Report: From the frontline

By: Stephanie Kleynhans and Thomas Weekes  Published: August 2019


Summary

Originally, when Universal Credit (UC) was designed and implemented, it set out to update and simplify this ‘legacy’ benefit system and improve work incentives.  It aimed to introduce a system that “makes work pay”  and, in doing so, intended to reflect the world of work. While these aims are not problematic themselves, there have been a number of unintended consequences as a result of how the system works. The way in which some of them have been designed has meant that they either do not reflect the world of work or do not “make work pay” as originally intended. Not only that, but our advisors are seeing people who, as a result of UC, are having to live on incredibly restricted incomes or having to borrow large amounts from family and friends. In some cases, it is pushing people towards destitution, rent arrears and homelessness.

The introduction of UC also coincided with a series of changes to welfare aimed at tackling the ‘ballooning’ housing benefit bill.  UC retains a separate housing element to help pay the rent, based on the existing housing benefit system. For private renters, this is called Local Housing Allowance (LHA) and the rate at which it is paid has been frozen for four years as part of the welfare reforms. At the time these reforms were introduced, we warned that they could undermine attempts to reduce homelessness. A major cause of homelessness is the inability to compete in the housing market, particularly with the affordability of market rents. With less and less social housing available for those on low income, the private rented sector is being heavily relied upon. Adequate housing benefit levels that actually reflect the private rental market are, therefore, the most vital short-term tool in preventing homelessness. The answer to achieving this is in the long term is by investing in the provision of genuinely affordable, social housing.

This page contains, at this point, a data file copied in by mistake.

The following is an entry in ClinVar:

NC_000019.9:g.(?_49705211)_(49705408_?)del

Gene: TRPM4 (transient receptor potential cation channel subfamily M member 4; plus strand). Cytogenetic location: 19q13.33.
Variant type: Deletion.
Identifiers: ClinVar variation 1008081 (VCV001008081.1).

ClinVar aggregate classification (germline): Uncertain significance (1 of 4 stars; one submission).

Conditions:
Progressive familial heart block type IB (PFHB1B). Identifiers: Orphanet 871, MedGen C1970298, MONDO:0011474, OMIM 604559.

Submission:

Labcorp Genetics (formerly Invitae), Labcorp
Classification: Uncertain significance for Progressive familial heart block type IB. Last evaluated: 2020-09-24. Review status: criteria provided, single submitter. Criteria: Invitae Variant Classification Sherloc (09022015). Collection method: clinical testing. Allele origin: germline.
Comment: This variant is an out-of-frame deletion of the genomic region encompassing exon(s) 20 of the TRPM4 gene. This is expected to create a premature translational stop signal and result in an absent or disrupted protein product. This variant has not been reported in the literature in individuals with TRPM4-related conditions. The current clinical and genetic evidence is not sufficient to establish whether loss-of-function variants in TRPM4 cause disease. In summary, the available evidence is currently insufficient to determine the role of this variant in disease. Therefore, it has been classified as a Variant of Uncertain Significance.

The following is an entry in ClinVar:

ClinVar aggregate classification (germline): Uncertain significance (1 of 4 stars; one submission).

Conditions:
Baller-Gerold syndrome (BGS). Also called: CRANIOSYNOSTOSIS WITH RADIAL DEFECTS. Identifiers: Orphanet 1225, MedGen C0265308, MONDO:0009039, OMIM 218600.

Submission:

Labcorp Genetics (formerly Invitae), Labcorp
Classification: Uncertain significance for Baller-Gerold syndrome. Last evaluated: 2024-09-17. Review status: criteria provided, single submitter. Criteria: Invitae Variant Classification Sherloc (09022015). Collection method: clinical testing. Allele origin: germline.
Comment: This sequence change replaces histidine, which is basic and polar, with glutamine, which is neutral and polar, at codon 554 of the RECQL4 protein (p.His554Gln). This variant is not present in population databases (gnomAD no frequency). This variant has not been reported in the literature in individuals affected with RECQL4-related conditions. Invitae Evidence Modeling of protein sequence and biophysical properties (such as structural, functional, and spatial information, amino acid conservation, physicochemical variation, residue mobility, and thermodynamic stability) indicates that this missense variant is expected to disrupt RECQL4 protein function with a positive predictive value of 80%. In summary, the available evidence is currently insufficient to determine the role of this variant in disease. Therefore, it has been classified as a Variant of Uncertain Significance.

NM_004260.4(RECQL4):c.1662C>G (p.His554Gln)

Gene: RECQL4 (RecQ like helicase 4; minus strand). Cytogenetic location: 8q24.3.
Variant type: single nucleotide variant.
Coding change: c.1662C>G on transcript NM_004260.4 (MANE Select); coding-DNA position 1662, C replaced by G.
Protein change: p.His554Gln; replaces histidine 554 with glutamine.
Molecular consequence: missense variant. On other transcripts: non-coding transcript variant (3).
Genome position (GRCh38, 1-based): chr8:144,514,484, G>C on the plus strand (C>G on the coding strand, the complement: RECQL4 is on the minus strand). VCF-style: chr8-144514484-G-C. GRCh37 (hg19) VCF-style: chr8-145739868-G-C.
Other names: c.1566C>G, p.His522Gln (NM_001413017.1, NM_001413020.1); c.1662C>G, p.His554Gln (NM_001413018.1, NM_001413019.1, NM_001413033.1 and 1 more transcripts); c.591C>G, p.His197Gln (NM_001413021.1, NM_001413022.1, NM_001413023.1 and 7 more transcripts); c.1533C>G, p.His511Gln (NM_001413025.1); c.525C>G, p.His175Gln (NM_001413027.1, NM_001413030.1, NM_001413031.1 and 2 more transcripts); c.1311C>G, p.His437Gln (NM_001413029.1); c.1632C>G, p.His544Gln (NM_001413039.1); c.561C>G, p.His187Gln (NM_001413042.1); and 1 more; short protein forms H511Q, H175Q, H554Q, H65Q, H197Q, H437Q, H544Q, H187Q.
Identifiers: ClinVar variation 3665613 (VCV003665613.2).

This report draws on what we are seeing in our services across the country, combined with other detailed research, to provide a unique insight on the detrimental impact UC is having on people’s lives. We examine the strain this is putting on people, but also on the wider public sector, such as the difficulties currently being encountered by homeless services at local authorities. We then set out our recommendations for change.

The second briefing is a  research report looking at the relationship between the LHA rates and private rents, serving as an accompaniment to the main report.

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